Annual survey of UK journalists’ social media habits confirms that the technology remains central to their work even as their approach becomes more selective
While the majority of UK journalists now use social media for their work, they actually spend less time using the technology than they have in the last two years.
The latest Social Journalism Study from Cision and Canterbury Christ Church University concluded that the apparent paradox reflected an increased selectivity – and a growing caution – in the way journalists use social media. The journalists often said that the technology had changed the meaning of their work, as well as the way that they approached it – but there was for the first time in five years a significant expression of concern about cyber security, as well as social media’s threat to professional values.
Among the key findings were
- The majority of UK journalists use social media as a professional tool. However, the percentage of journalists using social media regularly, for four hours or more a day, has declined during the last three years, from 24% in 2012 to 13% in 2014, indicating a level of saturation in its use
- Over half (53.5%) of UK journalists said they cannot carry out their work without social media, an increase from 42% of journalists last year
- Twitter (75.1%) continued to be the most popular social networking app for journalists followed by Facebook (56.7%) – while a strong showing for Google+ (41.2%) reflected the now-redundant importance of Google Authorship for search engine optimisation
- PR professionals are the most important sources for journalists, followed by experts/academics and then other journalists and media outlets
- While journalists tend to perceive the impact of social media on their work as generally positive, there are growing concerns about privacy, data security and journalistic values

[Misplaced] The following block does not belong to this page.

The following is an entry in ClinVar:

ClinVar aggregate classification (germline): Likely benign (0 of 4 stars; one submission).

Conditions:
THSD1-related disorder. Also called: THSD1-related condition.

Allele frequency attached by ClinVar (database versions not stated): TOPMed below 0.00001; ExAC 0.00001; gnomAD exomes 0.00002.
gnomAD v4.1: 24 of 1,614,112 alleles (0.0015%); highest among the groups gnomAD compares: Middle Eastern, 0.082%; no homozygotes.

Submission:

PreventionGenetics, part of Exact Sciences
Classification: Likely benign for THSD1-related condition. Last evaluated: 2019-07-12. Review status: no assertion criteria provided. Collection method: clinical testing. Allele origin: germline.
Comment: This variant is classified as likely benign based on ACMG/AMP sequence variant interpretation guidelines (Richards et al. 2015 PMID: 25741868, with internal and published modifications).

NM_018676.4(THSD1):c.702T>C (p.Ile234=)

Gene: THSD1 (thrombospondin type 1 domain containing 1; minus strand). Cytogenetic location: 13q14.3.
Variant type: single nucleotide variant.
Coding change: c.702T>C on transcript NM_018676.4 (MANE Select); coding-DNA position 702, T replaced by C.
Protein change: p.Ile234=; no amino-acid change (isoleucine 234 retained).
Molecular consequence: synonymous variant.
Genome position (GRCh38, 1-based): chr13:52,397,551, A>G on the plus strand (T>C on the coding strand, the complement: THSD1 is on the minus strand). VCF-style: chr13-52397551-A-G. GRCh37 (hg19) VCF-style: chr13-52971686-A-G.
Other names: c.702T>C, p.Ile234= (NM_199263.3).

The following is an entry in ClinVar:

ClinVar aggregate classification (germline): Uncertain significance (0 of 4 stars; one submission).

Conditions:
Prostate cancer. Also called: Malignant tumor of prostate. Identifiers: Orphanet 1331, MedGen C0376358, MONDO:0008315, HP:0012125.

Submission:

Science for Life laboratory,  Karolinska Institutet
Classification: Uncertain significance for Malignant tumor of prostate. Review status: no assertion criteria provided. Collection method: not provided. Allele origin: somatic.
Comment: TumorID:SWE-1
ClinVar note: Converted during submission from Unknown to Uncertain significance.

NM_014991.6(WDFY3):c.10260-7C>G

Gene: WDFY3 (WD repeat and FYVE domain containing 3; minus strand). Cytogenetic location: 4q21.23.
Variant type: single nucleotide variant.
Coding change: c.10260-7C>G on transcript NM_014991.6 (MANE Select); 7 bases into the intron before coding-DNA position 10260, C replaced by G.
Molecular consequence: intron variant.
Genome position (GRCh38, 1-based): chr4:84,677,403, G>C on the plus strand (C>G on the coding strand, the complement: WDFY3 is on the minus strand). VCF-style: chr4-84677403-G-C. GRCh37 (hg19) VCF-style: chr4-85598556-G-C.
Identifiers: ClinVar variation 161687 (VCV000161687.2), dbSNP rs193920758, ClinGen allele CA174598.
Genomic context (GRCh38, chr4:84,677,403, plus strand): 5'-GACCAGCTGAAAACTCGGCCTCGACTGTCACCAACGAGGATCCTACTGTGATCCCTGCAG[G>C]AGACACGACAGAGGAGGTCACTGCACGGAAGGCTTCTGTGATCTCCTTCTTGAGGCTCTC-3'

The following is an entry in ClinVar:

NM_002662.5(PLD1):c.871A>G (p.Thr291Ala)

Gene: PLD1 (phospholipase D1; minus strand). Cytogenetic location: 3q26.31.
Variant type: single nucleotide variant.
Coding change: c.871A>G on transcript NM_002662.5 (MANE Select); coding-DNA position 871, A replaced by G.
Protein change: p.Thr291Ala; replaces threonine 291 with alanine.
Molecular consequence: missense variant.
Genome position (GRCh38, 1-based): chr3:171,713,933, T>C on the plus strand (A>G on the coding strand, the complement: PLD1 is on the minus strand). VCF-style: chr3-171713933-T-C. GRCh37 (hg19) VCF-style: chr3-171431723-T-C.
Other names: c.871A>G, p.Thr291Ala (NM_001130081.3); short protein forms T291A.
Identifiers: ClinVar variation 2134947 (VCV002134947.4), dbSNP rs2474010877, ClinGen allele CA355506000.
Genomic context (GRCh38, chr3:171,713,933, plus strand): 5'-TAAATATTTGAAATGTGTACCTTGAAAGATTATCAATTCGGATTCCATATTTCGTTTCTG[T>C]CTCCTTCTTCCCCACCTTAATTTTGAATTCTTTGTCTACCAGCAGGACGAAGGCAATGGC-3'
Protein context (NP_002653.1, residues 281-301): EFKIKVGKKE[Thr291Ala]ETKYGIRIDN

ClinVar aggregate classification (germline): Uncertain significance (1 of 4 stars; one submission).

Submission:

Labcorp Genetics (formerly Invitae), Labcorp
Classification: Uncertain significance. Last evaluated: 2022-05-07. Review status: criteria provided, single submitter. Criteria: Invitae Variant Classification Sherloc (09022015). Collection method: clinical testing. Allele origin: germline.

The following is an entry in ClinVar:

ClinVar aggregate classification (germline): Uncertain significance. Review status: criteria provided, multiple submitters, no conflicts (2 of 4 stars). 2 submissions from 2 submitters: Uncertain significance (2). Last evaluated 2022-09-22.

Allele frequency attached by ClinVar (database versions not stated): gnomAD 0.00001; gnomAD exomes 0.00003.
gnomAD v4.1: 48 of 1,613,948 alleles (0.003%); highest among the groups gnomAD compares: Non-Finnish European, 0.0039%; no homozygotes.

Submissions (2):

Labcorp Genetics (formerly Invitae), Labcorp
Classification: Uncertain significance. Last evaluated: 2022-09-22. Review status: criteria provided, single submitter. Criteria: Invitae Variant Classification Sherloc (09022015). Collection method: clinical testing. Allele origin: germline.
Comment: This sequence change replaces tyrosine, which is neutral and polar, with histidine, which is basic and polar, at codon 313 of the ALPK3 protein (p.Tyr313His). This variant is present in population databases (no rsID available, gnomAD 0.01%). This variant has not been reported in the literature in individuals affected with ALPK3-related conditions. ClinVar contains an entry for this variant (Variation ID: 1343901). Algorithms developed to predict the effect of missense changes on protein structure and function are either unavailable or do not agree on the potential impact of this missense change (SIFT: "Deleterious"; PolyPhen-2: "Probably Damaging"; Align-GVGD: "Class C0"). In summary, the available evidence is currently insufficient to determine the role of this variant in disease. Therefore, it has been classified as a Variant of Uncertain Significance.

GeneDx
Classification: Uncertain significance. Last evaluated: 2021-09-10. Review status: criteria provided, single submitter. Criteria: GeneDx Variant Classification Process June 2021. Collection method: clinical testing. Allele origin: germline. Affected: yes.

“There is no doubt that social media continues to play a key role in all areas of a journalists’ work,” said Kristine Pole, who co-authored the Study. “Over half think they couldn’t do their work without it and the same number think it has improved their productivity. What is noticeable is that journalists feel using social media is an additional aspect to their work rather then relieving them of other tasks as over half think their workload has not decreased.”
Cision Europe and Canterbury Christ Church University conducted an online survey about the behaviours and attitudes and the uses and perceptions of social media among journalists. Respondents were taken from Cision’s media database of more than 1.5 million influencers globally. The United Kingdom report is based on 466 responses from journalists and media professionals collected during July – September 2014. Throughout the survey the term ‘journalist’ is used to include all media professionals, e.g. researchers, editors, etc., who took part.